are desperately seeking new ways in which to rebuild their authority and
so reassert their control over society. Increasingly, they are focusing
on foreign affairs as the arena in which they believe they can make most
impact. After all, it must seem far easier to send a few planes overseas,
or despatch a threatening letter to a third world president, than to tackle
the deep problems at the roots of the economic slump at home. In this way,
the domestic crisis of Western capitalism is relocated on to the international
The USA, as the leading player in global affairs, provides the clearest
example of the process. Bill Clinton spent his presidential election campaign
calling on America to 'come home', contrasting his own concern with the
domestic economy to George Bush's dalliance in foreign affairs. Since Clinton
came to office, however, what have been the major concerns of his administration?
Somalia, Bosnia, and Russia. Clinton has more chance of asserting his leadership
and authority over there than he has by attempting to solve industrial stagnation
and social decay in the USA itself.
Once America or any other power gets involved overseas, it unleashes another
dynamic towards further intervention - the increasing rivalries among the
Western nations themselves. With the end of the Cold War having removed
the anti-Soviet cement from the Western alliance, differences among the
Western nations over everything from trade to diplomacy have come to the
surface. None of them can afford to stand idly by while their 'allies' impose
their authority on the global stage. When the USA intervenes in a foreign
issue, the rest of the Western powers are unlikely to be far behind, and
the crisis becomes internationalised.
The 'humanitarian' Western powers do not really care too much about the
local issues involved in the various countries where they interfere. They
are simply looking for convenient pretexts on which to launch interventions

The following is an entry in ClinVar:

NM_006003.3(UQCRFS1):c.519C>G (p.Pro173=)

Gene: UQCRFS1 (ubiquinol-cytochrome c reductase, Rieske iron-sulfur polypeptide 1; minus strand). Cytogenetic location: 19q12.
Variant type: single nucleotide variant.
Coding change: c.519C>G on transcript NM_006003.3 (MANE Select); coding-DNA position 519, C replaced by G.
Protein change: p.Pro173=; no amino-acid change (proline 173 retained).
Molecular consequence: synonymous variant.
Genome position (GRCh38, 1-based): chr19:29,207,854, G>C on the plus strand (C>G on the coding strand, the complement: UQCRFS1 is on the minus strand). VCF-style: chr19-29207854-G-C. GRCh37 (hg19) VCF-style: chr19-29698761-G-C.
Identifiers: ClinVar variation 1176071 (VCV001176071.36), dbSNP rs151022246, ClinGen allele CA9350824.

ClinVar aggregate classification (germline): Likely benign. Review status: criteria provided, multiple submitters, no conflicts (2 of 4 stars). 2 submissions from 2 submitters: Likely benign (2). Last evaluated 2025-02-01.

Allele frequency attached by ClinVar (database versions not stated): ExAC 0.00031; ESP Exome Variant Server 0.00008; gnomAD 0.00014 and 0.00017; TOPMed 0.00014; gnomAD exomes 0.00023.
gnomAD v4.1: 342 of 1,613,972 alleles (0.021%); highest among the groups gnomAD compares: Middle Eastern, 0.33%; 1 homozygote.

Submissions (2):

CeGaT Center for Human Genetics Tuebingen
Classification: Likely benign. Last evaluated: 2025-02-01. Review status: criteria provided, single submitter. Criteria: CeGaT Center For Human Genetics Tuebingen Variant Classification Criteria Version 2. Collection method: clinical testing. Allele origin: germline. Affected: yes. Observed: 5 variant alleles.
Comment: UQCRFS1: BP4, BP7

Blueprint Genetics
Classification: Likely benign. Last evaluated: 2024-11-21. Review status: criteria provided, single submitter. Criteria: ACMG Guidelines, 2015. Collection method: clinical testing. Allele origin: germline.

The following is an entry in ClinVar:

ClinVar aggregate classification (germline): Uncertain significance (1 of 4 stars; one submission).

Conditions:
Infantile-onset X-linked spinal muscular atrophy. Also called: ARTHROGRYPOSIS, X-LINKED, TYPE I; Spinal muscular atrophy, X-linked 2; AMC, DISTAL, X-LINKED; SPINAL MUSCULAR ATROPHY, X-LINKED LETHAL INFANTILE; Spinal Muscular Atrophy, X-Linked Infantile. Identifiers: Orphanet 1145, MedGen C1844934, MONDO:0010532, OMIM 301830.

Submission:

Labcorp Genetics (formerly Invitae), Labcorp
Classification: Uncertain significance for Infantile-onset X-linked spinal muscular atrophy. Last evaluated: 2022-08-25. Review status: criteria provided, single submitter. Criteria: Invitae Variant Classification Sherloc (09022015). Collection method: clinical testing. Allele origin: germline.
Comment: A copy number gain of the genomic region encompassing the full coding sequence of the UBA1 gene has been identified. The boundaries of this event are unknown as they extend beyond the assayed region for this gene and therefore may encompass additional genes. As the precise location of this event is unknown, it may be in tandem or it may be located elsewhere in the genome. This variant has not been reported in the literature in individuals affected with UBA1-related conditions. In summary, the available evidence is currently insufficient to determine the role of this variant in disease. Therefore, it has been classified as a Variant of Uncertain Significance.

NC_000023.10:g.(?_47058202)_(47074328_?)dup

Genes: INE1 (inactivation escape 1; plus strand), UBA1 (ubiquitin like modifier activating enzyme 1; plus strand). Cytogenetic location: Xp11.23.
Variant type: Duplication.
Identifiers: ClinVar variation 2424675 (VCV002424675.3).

which are motivated by wider concerns - primarily the need to demonstrate
Western authority and control.
So America's shortlived concern about hunger in Somalia does not appear
to stretch to the millions starving in the rest of Africa. And the recent
campaign against North Korea on the nuclear issue ignores the massive proliferation
of arms among other, pro-Western states in the East Asian region. It is
worth recalling that Iraq has already been flattened by the USA, Britain
and their allies, on the pretext of taking out nuclear weapons facilities
which nobody had ever seen.
Seen in this context, it becomes clear why the question 'Where will the
West strike next?' is so hard to answer. The Western powers themselves do
not know where it will be. One coup or food shortage somewhere may be seen
as a suitable pretext for intervention, another somewhere else may not be.
The justification and the location of intervention changes all the time.
What remains constant is the accelerating dynamic towards more self-serving
Western interference in the affairs of peoples in the East and the third
Only one thing seems to appear in the media more often than reports of Western
intervention today. And that is demands from liberal commentators for the
Western powers to interfere even more, and even more forcefully. Naively
mistaking the humanitarian rhetoric for reality, these people call upon
the Western powers to solve the world's problems.
Then, when Western governments reveal their cynical motives by quietly dropping
one intervention and moving on to the next, leaving a disastrous mess behind,
the liberal critics can only call upon them to try harder next time. Those
who are concerned about ending war and suffering should be trying to ensure
that there is no next time so far as Western intervention is concerned
National demonstration and festival against militarism and western intervention
Saturday 7 August 1993, London
Called by the Campaign Against Militarism and the Irish Freedom Movement
Telephone (071) 278 9908
Reproduced from Living Marxism issue 55, May 1993